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TURDETANIA lies above the coast on this side the Guadiana,1 and is intersected by the river Guadalquiver.2 It is bounded on the west and north by the river Guadiana; on the east by certain of the Carpetani and the Oretani; on the south by those of the Bastetani who inhabit the narrow slip of coast between Calpe and Gadeira, and by the sea beyond as far as the Guadiana. The Bastetani whom I have mentioned, together with the people on the other side the Guadiana, and many of the places adjacent, belong to Turdetania. The size of this country in its length and breadth does not exceed two thousand stadia, still it contains a vast number of towns; two hundred, it is said. Those best known are situated on the rivers, estuaries, and sea; but the two which have acquired the greatest name and importance are, Corduba, founded by Marcellus,3 and the city of the Gaditanians.4 The latter for its naval importance, and its alliance with the Romans; and the former on account of its fertility and extent, a considerable portion of the Guadalquiver flowing by it; in addition to this it has been from its commencement inhabited by picked men, whether natives or Romans; and it was the first colony planted by the Romans in these parts.

After this city and that of the Gaditanians, Hispalis5 is the most noted. This also is a Roman colony. Commerce is still carried on here, although at the present moment the city of Bætis6 though not so finely built, is outshining it, on account of the honour it has received from the soldiers of Cæsar taking up their quarters there.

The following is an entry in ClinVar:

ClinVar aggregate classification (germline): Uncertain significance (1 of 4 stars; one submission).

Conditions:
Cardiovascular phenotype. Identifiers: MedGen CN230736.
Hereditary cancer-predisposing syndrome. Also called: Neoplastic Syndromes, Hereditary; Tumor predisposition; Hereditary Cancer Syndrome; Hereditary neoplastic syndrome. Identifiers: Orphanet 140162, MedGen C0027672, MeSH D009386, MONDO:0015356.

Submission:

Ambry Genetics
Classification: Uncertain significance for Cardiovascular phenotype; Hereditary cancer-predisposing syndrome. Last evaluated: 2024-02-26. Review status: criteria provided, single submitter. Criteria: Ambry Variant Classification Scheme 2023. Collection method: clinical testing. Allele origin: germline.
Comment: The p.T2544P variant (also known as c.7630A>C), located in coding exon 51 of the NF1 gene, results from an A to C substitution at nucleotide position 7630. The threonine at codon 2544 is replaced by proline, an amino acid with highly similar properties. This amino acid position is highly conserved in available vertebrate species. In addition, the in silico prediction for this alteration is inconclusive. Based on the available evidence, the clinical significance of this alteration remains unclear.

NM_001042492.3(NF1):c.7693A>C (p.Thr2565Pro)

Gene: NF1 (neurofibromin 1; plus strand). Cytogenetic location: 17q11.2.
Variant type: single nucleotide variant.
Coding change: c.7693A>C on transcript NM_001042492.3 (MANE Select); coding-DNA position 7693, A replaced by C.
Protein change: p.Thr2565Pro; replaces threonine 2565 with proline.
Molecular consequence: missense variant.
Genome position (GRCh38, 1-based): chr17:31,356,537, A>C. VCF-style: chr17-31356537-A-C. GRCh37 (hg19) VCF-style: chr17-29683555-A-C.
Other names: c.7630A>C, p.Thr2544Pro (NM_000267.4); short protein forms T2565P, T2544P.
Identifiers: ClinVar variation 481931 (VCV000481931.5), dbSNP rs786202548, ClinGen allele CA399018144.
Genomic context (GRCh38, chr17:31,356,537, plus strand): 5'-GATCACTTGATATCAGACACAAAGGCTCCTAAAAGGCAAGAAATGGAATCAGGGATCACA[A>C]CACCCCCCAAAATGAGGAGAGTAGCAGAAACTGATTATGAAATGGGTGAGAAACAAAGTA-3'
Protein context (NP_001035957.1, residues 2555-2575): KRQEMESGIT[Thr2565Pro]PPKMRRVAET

1 Anas.

2 Bætis.

3 Cordova, situated on the Guadalquiver in Andalusia, We do not know whether it were founded by the Marcellus who was prætor in Thither Iberia, and created consul in the year of Rome 601, or Marcellus who joined Pompey's party against Cæsar. This city served for the winter quarters of the Romans, who during summer made war on the inhabitants of the western and northern parts of Spain. It was the native place of the two Senecas and Lucan, and the chief emporium of Iberia. We may form some idea of the amount of its population from the number of those who perished when taken by Cæsar, as narrated by Hirtius, Spanish War, § 34. But the period in which Cordova's glory was at its zenith was during the empire of the Moors, in the eighth, ninth, and tenth centuries, when it numbered 300,000 inhabitants.

4 Cadiz.

5 Seville. This city was surnamed Julia Romulensis. It was founded by Cæsar, and regarded as the second city of the province, although, as we see, in the time of Strabo it was only third-rate.

6 Strabo is the only writer who mentions this city of Bætis. Casaubon and others are inclined to the opinion that the MSS. are corrupted, and that formerly another name stood here.

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